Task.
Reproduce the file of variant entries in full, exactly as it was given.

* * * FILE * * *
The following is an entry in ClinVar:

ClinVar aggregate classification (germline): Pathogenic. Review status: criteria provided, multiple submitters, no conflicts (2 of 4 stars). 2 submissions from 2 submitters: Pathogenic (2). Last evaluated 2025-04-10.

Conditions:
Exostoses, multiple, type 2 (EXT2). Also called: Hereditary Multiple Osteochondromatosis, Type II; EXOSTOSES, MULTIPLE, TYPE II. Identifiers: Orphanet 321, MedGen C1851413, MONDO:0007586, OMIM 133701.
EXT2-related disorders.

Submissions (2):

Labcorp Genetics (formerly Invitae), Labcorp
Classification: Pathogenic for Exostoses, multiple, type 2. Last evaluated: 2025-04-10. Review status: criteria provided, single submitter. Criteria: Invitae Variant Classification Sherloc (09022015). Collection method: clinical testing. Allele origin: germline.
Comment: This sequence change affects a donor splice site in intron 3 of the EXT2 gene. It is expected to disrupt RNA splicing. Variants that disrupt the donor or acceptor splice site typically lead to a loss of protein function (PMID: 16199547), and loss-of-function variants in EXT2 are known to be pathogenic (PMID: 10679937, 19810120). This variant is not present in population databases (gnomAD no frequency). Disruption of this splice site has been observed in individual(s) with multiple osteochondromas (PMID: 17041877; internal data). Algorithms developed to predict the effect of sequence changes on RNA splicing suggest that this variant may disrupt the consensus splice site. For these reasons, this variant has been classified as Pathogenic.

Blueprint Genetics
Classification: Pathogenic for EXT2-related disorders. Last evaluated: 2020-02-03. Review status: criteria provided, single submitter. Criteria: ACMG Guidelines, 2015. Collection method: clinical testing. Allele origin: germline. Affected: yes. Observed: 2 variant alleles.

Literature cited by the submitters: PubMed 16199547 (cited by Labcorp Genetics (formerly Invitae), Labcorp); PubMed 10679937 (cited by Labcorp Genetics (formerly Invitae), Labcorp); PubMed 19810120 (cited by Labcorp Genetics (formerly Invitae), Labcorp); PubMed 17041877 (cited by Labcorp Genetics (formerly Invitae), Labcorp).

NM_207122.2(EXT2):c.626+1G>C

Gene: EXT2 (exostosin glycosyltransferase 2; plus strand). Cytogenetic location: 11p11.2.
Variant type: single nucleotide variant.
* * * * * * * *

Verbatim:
The following is an entry in ClinVar:

ClinVar aggregate classification (germline): Pathogenic. Review status: criteria provided, multiple submitters, no conflicts (2 of 4 stars). 2 submissions from 2 submitters: Pathogenic (2). Last evaluated 2025-04-10.

Conditions:
Exostoses, multiple, type 2 (EXT2). Also called: Hereditary Multiple Osteochondromatosis, Type II; EXOSTOSES, MULTIPLE, TYPE II. Identifiers: Orphanet 321, MedGen C1851413, MONDO:0007586, OMIM 133701.
EXT2-related disorders.

Submissions (2):

Labcorp Genetics (formerly Invitae), Labcorp
Classification: Pathogenic for Exostoses, multiple, type 2. Last evaluated: 2025-04-10. Review status: criteria provided, single submitter. Criteria: Invitae Variant Classification Sherloc (09022015). Collection method: clinical testing. Allele origin: germline.
Comment: This sequence change affects a donor splice site in intron 3 of the EXT2 gene. It is expected to disrupt RNA splicing. Variants that disrupt the donor or acceptor splice site typically lead to a loss of protein function (PMID: 16199547), and loss-of-function variants in EXT2 are known to be pathogenic (PMID: 10679937, 19810120). This variant is not present in population databases (gnomAD no frequency). Disruption of this splice site has been observed in individual(s) with multiple osteochondromas (PMID: 17041877; internal data). Algorithms developed to predict the effect of sequence changes on RNA splicing suggest that this variant may disrupt the consensus splice site. For these reasons, this variant has been classified as Pathogenic.

Blueprint Genetics
Classification: Pathogenic for EXT2-related disorders. Last evaluated: 2020-02-03. Review status: criteria provided, single submitter. Criteria: ACMG Guidelines, 2015. Collection method: clinical testing. Allele origin: germline. Affected: yes. Observed: 2 variant alleles.

Literature cited by the submitters: PubMed 16199547 (cited by Labcorp Genetics (formerly Invitae), Labcorp); PubMed 10679937 (cited by Labcorp Genetics (formerly Invitae), Labcorp); PubMed 19810120 (cited by Labcorp Genetics (formerly Invitae), Labcorp); PubMed 17041877 (cited by Labcorp Genetics (formerly Invitae), Labcorp).

NM_207122.2(EXT2):c.626+1G>C

Gene: EXT2 (exostosin glycosyltransferase 2; plus strand). Cytogenetic location: 11p11.2.
Variant type: single nucleotide variant.